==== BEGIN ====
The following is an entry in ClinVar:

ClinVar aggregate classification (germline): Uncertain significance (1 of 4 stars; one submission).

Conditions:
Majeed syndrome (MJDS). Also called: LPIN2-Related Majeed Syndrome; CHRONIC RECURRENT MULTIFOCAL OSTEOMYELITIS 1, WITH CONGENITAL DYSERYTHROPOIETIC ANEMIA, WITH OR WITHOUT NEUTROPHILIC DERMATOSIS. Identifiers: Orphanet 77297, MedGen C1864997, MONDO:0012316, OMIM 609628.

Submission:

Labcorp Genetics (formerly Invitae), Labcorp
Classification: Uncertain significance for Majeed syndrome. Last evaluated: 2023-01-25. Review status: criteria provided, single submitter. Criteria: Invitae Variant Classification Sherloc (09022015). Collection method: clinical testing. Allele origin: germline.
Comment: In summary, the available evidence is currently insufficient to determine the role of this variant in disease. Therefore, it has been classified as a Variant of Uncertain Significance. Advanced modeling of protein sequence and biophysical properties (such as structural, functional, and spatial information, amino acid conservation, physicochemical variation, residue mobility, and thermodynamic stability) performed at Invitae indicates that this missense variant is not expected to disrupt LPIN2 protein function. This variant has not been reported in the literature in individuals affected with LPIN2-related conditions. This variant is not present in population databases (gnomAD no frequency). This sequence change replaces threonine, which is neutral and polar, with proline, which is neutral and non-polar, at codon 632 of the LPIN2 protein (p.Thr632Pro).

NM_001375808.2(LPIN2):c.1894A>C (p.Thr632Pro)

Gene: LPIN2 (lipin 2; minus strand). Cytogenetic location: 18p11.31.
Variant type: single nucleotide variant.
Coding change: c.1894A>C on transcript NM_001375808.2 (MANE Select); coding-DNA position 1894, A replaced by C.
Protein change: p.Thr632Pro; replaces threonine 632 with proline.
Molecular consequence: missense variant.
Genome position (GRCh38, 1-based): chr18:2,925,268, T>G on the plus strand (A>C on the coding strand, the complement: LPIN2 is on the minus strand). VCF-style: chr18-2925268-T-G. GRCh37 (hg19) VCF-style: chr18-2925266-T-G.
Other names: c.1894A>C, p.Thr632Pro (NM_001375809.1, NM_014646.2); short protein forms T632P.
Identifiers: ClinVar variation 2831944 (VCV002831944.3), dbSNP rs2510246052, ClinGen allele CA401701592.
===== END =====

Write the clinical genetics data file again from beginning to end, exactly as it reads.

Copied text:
The following is an entry in ClinVar:

ClinVar aggregate classification (germline): Uncertain significance (1 of 4 stars; one submission).

Conditions:
Majeed syndrome (MJDS). Also called: LPIN2-Related Majeed Syndrome; CHRONIC RECURRENT MULTIFOCAL OSTEOMYELITIS 1, WITH CONGENITAL DYSERYTHROPOIETIC ANEMIA, WITH OR WITHOUT NEUTROPHILIC DERMATOSIS. Identifiers: Orphanet 77297, MedGen C1864997, MONDO:0012316, OMIM 609628.

Submission:

Labcorp Genetics (formerly Invitae), Labcorp
Classification: Uncertain significance for Majeed syndrome. Last evaluated: 2023-01-25. Review status: criteria provided, single submitter. Criteria: Invitae Variant Classification Sherloc (09022015). Collection method: clinical testing. Allele origin: germline.
Comment: In summary, the available evidence is currently insufficient to determine the role of this variant in disease. Therefore, it has been classified as a Variant of Uncertain Significance. Advanced modeling of protein sequence and biophysical properties (such as structural, functional, and spatial information, amino acid conservation, physicochemical variation, residue mobility, and thermodynamic stability) performed at Invitae indicates that this missense variant is not expected to disrupt LPIN2 protein function. This variant has not been reported in the literature in individuals affected with LPIN2-related conditions. This variant is not present in population databases (gnomAD no frequency). This sequence change replaces threonine, which is neutral and polar, with proline, which is neutral and non-polar, at codon 632 of the LPIN2 protein (p.Thr632Pro).

NM_001375808.2(LPIN2):c.1894A>C (p.Thr632Pro)

Gene: LPIN2 (lipin 2; minus strand). Cytogenetic location: 18p11.31.
Variant type: single nucleotide variant.
Coding change: c.1894A>C on transcript NM_001375808.2 (MANE Select); coding-DNA position 1894, A replaced by C.
Protein change: p.Thr632Pro; replaces threonine 632 with proline.
Molecular consequence: missense variant.
Genome position (GRCh38, 1-based): chr18:2,925,268, T>G on the plus strand (A>C on the coding strand, the complement: LPIN2 is on the minus strand). VCF-style: chr18-2925268-T-G. GRCh37 (hg19) VCF-style: chr18-2925266-T-G.
Other names: c.1894A>C, p.Thr632Pro (NM_001375809.1, NM_014646.2); short protein forms T632P.
Identifiers: ClinVar variation 2831944 (VCV002831944.3), dbSNP rs2510246052, ClinGen allele CA401701592.